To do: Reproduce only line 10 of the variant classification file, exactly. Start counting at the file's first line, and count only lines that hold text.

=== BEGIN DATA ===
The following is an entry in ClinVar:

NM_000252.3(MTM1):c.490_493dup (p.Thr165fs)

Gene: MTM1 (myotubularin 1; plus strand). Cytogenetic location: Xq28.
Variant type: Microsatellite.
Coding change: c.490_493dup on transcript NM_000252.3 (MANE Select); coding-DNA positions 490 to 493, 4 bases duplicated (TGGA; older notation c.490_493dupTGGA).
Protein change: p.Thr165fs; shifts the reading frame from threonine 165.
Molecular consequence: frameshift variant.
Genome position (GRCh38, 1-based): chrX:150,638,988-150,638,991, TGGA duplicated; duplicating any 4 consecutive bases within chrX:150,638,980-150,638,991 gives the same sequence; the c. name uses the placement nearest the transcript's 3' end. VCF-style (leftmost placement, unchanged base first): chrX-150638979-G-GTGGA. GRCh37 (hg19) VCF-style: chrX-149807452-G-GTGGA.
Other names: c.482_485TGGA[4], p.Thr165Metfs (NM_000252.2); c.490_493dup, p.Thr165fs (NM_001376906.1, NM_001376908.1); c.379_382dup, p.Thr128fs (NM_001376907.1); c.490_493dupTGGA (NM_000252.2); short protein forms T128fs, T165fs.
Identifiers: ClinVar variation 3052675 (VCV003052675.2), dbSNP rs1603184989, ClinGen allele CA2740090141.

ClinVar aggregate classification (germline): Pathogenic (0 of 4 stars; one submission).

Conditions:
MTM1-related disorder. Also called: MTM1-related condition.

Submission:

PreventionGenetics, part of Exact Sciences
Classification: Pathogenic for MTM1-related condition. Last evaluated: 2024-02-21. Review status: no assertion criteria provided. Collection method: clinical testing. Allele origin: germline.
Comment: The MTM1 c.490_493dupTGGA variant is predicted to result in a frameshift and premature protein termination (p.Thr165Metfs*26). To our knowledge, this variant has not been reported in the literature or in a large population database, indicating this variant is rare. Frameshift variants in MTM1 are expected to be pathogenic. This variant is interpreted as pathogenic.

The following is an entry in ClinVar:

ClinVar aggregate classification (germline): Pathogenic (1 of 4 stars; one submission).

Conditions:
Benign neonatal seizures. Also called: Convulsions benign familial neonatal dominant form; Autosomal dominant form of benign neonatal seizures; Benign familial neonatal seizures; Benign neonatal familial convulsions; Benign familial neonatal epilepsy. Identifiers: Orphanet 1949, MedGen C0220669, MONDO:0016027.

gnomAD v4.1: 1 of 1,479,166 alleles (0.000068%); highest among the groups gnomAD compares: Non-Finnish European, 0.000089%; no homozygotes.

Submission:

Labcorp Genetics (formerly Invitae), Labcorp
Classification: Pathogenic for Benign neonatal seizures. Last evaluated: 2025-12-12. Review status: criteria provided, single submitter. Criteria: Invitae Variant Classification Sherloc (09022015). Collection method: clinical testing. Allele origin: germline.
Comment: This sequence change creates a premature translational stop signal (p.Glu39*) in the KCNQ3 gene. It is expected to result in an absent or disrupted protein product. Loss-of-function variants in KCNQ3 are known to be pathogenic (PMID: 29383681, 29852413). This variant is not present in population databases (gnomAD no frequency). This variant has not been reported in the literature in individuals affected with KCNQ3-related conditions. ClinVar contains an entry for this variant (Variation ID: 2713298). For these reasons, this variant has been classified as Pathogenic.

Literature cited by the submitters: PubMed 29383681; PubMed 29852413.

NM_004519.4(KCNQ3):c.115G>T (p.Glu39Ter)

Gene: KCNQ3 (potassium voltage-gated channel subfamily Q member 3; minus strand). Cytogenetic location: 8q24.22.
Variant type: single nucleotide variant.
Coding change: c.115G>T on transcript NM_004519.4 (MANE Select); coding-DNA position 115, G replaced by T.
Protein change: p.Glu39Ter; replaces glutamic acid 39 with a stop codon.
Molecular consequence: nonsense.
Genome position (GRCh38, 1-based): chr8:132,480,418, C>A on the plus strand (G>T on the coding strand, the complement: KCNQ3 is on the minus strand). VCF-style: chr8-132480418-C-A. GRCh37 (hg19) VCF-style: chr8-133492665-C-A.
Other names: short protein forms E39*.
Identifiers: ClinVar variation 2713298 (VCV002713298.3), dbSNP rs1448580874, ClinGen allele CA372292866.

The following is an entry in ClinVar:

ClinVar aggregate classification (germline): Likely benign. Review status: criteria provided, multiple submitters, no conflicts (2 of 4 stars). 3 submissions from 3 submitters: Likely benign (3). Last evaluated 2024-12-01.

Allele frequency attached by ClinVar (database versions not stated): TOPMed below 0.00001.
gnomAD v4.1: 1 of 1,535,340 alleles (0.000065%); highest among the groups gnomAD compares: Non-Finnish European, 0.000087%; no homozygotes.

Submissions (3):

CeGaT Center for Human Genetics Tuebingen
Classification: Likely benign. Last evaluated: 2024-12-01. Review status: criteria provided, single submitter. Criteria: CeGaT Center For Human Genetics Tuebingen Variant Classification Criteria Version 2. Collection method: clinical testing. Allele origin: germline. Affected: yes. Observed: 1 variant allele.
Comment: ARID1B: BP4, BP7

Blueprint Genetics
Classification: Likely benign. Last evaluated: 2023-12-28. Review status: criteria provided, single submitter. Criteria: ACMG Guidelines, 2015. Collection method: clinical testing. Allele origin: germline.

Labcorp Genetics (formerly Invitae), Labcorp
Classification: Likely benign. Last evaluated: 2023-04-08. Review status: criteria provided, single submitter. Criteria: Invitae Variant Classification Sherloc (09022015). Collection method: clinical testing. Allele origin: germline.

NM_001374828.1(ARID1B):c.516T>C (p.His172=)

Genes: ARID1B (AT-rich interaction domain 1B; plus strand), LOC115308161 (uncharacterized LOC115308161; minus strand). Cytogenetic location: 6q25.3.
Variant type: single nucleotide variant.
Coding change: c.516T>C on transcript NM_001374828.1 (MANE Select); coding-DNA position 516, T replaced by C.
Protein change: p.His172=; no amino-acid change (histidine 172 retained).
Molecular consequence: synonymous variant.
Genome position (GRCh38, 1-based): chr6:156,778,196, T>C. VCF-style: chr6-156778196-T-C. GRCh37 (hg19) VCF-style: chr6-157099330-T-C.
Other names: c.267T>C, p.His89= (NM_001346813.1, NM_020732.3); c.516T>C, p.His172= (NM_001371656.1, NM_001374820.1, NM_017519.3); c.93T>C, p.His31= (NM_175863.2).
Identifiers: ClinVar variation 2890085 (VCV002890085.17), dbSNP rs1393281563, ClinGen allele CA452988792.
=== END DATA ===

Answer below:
Identifiers: ClinVar variation 3052675 (VCV003052675.2), dbSNP rs1603184989, ClinGen allele CA2740090141.